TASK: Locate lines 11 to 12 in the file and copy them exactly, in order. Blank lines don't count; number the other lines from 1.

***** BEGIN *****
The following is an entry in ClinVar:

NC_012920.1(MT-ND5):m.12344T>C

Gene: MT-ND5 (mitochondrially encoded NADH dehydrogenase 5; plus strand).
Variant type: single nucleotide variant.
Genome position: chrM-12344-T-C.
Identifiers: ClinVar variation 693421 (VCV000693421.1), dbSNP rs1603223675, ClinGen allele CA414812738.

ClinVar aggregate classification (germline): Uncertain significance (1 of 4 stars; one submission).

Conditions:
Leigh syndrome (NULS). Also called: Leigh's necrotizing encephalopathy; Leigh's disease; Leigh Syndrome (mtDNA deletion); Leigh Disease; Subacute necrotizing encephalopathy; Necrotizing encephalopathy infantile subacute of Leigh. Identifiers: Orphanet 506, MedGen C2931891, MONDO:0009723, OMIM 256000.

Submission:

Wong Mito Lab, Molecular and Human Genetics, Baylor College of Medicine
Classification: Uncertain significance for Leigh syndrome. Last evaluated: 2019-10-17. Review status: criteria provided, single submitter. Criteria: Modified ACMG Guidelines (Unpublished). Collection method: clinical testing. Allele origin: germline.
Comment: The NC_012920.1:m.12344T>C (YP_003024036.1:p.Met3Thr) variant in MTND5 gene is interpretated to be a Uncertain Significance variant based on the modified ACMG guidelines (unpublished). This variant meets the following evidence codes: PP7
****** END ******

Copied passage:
Wong Mito Lab, Molecular and Human Genetics, Baylor College of Medicine
Classification: Uncertain significance for Leigh syndrome. Last evaluated: 2019-10-17. Review status: criteria provided, single submitter. Criteria: Modified ACMG Guidelines (Unpublished). Collection method: clinical testing. Allele origin: germline.